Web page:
Following the success of Friday the 13th in 1980, Paramount Pictures began plans to make a sequel. First acquiring the worldwide distribution rights, Frank Mancuso, Sr. stated, "We wanted it to be an event, where teenagers would flock to the theaters on that Friday night to see the latest episode." The initial ideas for a sequel involved the "Friday the 13th" title being used for a series of films, released once a year, that would not have direct continuity with one another but be a separate "scary movie" in their own right. Phil Scuderi—one of three owners of Esquire Theaters, along with Steve Minasian and Bob Barsamian, who produced the original film—insisted that the sequel have Jason Voorhees, Pamela's son, even though his appearance in the original film was only meant to be a joke. Steve Miner, associate producer on the first film, believed in the idea and would go on to direct the first two sequels, after Cunningham opted not to return to the director's chair. Miner would use many of the same crew members from the first film while working on the sequels.[3] Cunningham had mixed feelings about the entire "Friday the 13th" enterprise that he outlined for film critic and author Stephen Hunter in an interview for a book Hunter wrote on violent films. Hunter stated that Cunningham "wasn't particularly proud" of his work on these films, and Cunningham bluntly said that the only thing that seemed to reach a teenaged audience at that time involved high levels of gore and graphic violence.


Adrienne King was pursued by an obsessed fan after the success of the original Friday the 13th and purportedly wished her role to be small as possible,[4] though in the documentary Crystal Lake Memories: The Complete History of Friday the 13th, it was stated that King's agent had asked for a higher salary, which the studio could not afford.[5]

The film's heroine, Ginny, is played by Amy Steel, who won the part through an audition. "At the time of [making the film], it was before the genre really picked up so I didn’t give it a lot of credit or take it seriously. For me, it was just another audition because I had no idea what it would end up meaning after all this time. When I played Ginny, I was really young and different from a lot of the people working at the time so that came out in my character. I was naturally suspicious of cocky guys at that age, and you see a lot of that when I’m on screen with Paul (John Furey). I tried to put so much behind the actual words in the script just so she felt almost unreachable, to Paul and to audiences. I wanted her to have some power."[6]

Actor Warrington Gillette played Jason unmasked at the end of the film. Stuntman Steve Daskawisz (also known as Steve Dash) was credited as Jason Stunt Double but played the masked Jason throughout the rest of the film.[7]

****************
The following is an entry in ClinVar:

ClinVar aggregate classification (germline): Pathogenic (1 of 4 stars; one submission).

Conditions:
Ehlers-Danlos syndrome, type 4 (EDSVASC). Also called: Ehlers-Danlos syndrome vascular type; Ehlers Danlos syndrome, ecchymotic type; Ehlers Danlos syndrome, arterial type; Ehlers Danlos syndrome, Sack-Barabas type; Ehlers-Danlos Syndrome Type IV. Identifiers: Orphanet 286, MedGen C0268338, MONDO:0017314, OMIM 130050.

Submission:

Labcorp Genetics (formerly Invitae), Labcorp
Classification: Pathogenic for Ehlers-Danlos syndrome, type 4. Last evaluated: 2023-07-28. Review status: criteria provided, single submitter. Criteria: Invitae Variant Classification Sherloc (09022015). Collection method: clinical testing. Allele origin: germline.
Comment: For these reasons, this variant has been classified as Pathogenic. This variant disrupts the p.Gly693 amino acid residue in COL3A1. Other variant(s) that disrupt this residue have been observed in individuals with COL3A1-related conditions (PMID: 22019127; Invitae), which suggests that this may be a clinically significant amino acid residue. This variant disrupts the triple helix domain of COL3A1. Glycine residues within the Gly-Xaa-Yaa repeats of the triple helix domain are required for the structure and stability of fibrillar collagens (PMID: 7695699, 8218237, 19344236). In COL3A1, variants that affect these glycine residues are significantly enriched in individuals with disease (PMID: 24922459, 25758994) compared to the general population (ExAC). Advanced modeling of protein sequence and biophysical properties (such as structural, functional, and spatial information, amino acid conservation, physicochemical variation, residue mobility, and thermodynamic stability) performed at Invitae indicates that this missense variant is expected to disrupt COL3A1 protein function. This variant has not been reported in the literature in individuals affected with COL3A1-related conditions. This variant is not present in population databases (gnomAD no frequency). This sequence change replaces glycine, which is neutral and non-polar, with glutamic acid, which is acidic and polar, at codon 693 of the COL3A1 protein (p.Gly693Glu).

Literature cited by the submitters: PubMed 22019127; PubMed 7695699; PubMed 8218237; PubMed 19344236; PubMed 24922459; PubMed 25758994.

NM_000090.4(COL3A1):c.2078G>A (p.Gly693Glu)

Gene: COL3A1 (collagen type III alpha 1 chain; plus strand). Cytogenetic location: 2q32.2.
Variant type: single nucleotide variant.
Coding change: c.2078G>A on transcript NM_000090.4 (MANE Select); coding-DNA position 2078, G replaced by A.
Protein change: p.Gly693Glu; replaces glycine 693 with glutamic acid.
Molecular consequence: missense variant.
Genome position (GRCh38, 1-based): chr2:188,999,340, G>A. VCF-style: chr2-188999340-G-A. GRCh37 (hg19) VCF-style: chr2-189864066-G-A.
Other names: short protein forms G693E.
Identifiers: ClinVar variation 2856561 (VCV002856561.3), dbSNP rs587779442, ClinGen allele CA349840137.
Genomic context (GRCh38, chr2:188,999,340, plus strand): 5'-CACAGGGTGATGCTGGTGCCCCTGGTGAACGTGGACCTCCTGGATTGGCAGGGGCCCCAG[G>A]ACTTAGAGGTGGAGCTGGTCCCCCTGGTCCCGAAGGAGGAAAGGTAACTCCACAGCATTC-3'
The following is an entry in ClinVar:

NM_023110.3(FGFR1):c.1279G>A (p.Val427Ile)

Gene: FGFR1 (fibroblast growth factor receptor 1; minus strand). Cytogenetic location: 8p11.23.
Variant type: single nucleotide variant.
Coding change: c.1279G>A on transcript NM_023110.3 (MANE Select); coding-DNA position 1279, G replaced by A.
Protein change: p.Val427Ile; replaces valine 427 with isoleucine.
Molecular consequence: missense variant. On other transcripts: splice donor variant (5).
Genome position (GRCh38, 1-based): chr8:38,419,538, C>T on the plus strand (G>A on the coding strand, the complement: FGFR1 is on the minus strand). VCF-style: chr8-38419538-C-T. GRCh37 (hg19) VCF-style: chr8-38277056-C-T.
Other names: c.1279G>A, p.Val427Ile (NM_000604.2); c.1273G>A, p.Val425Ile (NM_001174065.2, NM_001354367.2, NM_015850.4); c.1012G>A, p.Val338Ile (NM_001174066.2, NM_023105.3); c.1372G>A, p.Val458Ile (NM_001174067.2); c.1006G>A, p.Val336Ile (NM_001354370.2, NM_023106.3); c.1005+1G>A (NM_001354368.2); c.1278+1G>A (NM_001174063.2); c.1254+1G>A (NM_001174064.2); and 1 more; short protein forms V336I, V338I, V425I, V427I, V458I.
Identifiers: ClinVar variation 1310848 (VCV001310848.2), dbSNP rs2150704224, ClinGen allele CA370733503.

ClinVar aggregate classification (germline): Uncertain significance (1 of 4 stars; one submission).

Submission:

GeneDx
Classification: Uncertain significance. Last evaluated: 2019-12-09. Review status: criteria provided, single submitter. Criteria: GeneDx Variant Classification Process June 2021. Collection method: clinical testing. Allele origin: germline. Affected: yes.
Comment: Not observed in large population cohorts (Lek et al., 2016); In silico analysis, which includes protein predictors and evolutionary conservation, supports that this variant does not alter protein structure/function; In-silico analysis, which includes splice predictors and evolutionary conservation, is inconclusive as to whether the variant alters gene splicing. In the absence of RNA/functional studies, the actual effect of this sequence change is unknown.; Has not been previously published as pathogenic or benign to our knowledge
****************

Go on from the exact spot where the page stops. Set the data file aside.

Principal photography took place from October 3 and finished in November 1980, and primarily occurred in New Preston and Kent, Connecticut.[8] Special effects artist Tom Savini was asked to work on the film but declined because he was already working on another project, Midnight (1982).[5] In addition, he was not receptive to the concept of Jason as the killer in the film. Savini was then replaced by Stan Winston. Winston, however, had a scheduling conflict and had to drop out of the project.[5] The make-up effects were ultimately handled by Carl Fullerton. Fullerton designed the "look" for the adult Jason Voorhees and went with long red hair and a beard while following the facial deformities established in the original film in the make-up designed by Tom Savini for Jason as a child. Fullerton's look for the adult Jason was abandoned in the sequel, Friday the 13th Part 3, despite the fact that the film took place the following day and was helmed by the same director, Steve Miner. Some fans have theorized that the sequence showing Jason with a beard and long hair reflects a "dream" rather than a reality because the following sequel picks up with the events showing his face having not happened, and therefore what was represented was Ginny's guess at what he looked like under the burlap sack rather than what he actually looked like, which would excuse the break in continuity.[9]

Steve Daskawisz was rushed to the emergency room during filming after Amy Steel cut his hand with a machete.[5][10] Steel explained, "The timing was wrong, and he didn't turn his pickaxe properly, and the machete hit his finger." Daskawisz received thirteen stitches on his middle finger. During the subsequent shoot, Daskawisz was forced to wear a piece of rubber over his finger, and both he and Steel insisted on reshooting this scene.[citation needed] During one take of Alice being killed by Jason, the ice pick prop didn't retract, injuring King.[5]

In one scene where Daskawisz was wearing the burlap flour sack, part of the flour sack was flapping at his eye, so the crew used tape inside the eye area to prevent it from flapping. Daskawisz received rug burns around his eye from the tape from wearing the rough flour sack material for hours.[11] The use of the sack hood was similar to the 1976 film The Town That Dreaded Sundown.[12]

The scene where Steel's character gets grabbed from behind by an unmasked Jason in the climax took three takes to shoot it right. Steel was tense and frightened during filming of the scene.[5]

Rumors sparked that John Furey left before the film wrapped, as his character does not appear in the end. In truth, his character was not intended to have appeared.[


In 1982, Gramavision Records released an LP album of selected pieces of Harry Manfredini's scores from the first three Friday the 13th films.[34] On January 13, 2012, La-La Land Records released a limited edition 6-CD boxset containing Manfredini's scores from the first six films. It sold out in less than 24 hours.[35] Waxworks Records released the Harry Manfredini-composed score on vinyl in summer 2015.



Much like its predecessor, critical reception to the film was initinally negative. It has a 34% approval rating at Rotten Tomatoes among 32 reviews.


novelization based on the screenplay of Ron Kurz was published in 1988: Hawke, Simon, Friday the 13th Part II: A Novel, New American Library, New York, 1988